“Good. If anything happens to her”—she indicated Briar—“we won’t be so easy to dismiss. You won’t be able to pretend we’re all friends here, not anymore.”

He replied, “I don’t care if we’re friends. And what makes you think anything untoward will happen to her? You won’t threaten me, not in my own home. Get out, if you’re going to make a nuisance of yourself.”

“Briar…” Lucy said. It was a plea and a warning.

Briar understood that the conversation was crowded with things she didn’t understand, and for which she had no context. She was missing something in the forced exchange, and whatever it was, it sounded dangerous. But she’d dug her own grave now, and she’d lie in it if she had to. She said, “It’s all right. I’ll see you in the morning.”

Lucy took a deep breath. The mechanisms in her clockwork arm gave a rattling patter as if they were straining. “I won’t leave you like this,” she said.

“Yes, you will,” Dr. Minnericht corrected her as he ushered her to the door and shoved her past its threshold.

She turned on her heel with rage in her eyes. “We’re not done here,” she said, but she left, letting the train door slam in her wake. From the other side, she shouted, “I’ll be back tonight!”

Dr. Minnericht said, “I wouldn’t recommend it,” but Lucy couldn’t hear him. Her retreating footsteps sounded like fury and humiliation.

Briar and Dr. Minnericht gave one another space, and the silence to think of a conversation safe enough to share. She said first, “About my son. I want you to tell me where he is, or how he is. I want to know if he’s alive.”

It was his turn to kick the subject ninety degrees without a transition. He said, “This isn’t the main body of the station, you know.”

“I realize that. We’re in a buried car, is all. I don’t know where you live down here, or what you do. I just want my boy.” She balled her hands into fists and unclenched them, using her hands to smooth her pockets instead. She wrapped one row of fingers around the strap of her satchel, as if feeling its weight and knowing what it held might give her some strength to stand her ground.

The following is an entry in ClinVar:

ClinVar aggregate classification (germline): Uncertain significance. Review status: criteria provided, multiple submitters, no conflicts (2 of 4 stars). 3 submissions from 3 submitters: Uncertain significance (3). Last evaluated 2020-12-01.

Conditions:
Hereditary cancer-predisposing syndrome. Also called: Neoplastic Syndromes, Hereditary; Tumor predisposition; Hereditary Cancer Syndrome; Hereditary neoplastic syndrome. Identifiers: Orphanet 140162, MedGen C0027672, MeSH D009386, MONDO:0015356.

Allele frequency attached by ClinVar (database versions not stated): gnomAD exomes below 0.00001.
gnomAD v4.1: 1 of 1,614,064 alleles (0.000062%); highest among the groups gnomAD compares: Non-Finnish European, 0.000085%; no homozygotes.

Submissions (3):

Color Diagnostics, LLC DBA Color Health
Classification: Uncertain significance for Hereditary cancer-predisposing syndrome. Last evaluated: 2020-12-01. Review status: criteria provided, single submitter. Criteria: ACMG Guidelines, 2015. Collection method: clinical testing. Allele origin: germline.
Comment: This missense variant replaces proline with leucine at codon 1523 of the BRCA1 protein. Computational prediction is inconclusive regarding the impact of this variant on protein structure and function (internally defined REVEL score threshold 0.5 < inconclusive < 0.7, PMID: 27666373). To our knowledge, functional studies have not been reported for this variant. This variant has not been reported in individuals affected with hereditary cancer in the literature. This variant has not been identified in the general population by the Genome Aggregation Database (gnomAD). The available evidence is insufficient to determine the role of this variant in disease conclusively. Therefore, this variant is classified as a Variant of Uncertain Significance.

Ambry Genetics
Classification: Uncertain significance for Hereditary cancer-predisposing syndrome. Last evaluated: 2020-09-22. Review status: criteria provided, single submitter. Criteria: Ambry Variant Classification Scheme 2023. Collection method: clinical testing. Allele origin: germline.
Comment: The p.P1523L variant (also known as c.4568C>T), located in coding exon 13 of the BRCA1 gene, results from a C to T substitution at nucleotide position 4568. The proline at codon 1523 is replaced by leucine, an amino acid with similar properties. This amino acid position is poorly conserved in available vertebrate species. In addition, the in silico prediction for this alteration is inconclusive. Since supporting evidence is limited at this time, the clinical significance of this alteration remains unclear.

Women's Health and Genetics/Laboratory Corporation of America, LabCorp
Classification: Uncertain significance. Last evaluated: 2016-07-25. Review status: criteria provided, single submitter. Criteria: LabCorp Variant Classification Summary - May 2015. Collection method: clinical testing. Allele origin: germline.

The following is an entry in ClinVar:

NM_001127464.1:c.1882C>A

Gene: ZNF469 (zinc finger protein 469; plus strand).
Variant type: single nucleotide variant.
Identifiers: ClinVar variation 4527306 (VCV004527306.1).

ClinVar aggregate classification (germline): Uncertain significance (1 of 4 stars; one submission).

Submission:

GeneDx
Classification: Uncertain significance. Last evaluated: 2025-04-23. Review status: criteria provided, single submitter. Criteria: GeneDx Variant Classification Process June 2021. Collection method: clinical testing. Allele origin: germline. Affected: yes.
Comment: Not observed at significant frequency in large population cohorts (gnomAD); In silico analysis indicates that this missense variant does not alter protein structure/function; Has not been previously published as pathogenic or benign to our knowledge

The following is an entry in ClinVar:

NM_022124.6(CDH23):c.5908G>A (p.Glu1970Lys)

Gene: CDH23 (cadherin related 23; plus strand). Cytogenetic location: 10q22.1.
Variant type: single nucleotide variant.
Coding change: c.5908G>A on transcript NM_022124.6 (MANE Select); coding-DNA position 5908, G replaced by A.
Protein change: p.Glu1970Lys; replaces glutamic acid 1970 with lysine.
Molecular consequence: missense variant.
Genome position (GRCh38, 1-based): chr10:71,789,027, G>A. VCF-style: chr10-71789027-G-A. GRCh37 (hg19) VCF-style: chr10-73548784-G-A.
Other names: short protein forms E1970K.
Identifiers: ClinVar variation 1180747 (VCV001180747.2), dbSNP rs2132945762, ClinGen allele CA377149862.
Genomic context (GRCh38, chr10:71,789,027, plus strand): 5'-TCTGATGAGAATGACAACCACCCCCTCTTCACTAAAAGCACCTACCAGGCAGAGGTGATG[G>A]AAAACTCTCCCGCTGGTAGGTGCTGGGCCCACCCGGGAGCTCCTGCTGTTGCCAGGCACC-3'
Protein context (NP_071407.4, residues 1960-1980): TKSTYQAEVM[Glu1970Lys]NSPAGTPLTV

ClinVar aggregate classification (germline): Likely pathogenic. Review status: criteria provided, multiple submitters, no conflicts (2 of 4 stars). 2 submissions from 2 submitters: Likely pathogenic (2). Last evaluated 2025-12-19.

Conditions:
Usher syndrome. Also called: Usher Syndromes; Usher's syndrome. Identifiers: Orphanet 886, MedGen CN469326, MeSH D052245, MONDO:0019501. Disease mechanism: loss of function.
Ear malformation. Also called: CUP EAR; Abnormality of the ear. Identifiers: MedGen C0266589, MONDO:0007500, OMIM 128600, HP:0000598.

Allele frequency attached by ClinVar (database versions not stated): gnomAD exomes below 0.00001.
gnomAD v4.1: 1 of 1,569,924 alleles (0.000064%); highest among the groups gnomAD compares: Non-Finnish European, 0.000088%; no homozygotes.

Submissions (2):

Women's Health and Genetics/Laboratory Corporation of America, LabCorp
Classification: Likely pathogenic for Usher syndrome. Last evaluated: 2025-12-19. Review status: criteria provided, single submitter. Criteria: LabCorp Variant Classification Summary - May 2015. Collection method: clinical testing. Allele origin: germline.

“Let me show you,” he said, but he didn’t clarify what he intended to share. He opened the train car door and held it for her like an ordinary gentleman.

She stepped outside and immediately twisted to face him, because she could not stand the thought of him walking behind her. Her mind was churning with reassurances and logic, and with all her heart she knew that this was not her husband, who was dead. But that didn’t change the way he walked, or the way he stood, or the way he watched her with polite scorn. She was dying to yank his helmet away and see his face, so that she could quiet the screamed warnings that distracted and harangued her. She was wishing with all her heart that he would say something—say anything—to either confirm or deny that he knew who she was and he intended to make use of that knowledge.

But no.

He led the way back into the corridor that ended in lights, and he guided her to another platform on pulleys. This platform was not like the rough-edged wood of the walkways outside; it was more carefully assembled, and designed with something like style.

Dr. Minnericht pulled a lever, and an ironwork gate slipped shut, closing them together inside a box as big as a closet. “Down one more level,” he explained. He reached for a handle overhead and tugged it.

A chain unspooled, and the lift began to drop, settling on the floor below only seconds later.

On the other side of the ironwork gate, which slid aside with a thunderous rattle, Briar found a place like a ballroom—all gleaming and gold, with floors as bright as mirrors and chandeliers that hung from the ceiling like crystalline puppets.

She found her breath, and said, “Lucy told me this place was nicer than the Vaults. She wasn’t kidding.”

“Lucy wouldn’t know about this level,” he said. “I’ve never taken her here. And this is not our destination—it’s only a place we’re passing through.”

Briar walked under the glittering lights and they seemed to turn as if to follow her—and they weren’t crystals, they were glass bulbs and tubes, laced together with wires and gears. She tried not to stare, but failed. “Where did those come from? They’re… they… they’re amazing.” She wanted badly to say that they reminded her of something else, but she couldn’t confess it.

As the light tinkled down in shattered rays, sweeping the floor with white patterns that said strange things to the shadows, Briar remembered a mobile Levi had made when they’d talked about a baby.

She hadn’t known about Zeke when the Boneshaker had ravaged the city. She hadn’t yet suspected, but they’d planned.

And he’d made a lighted fixture—so clever and so sparkling that although she was no infant herself, she’d been fascinated with the trinket. She’d hung it in a corner of the parlor, intending to use it as a lamp until they had a nursery to put it in, though the nursery never happened.

But these lights were much larger, big enough to fill a bed. They would never fit in a corner or over a crib. Still, she couldn’t deny that the design was similar enough to startle her.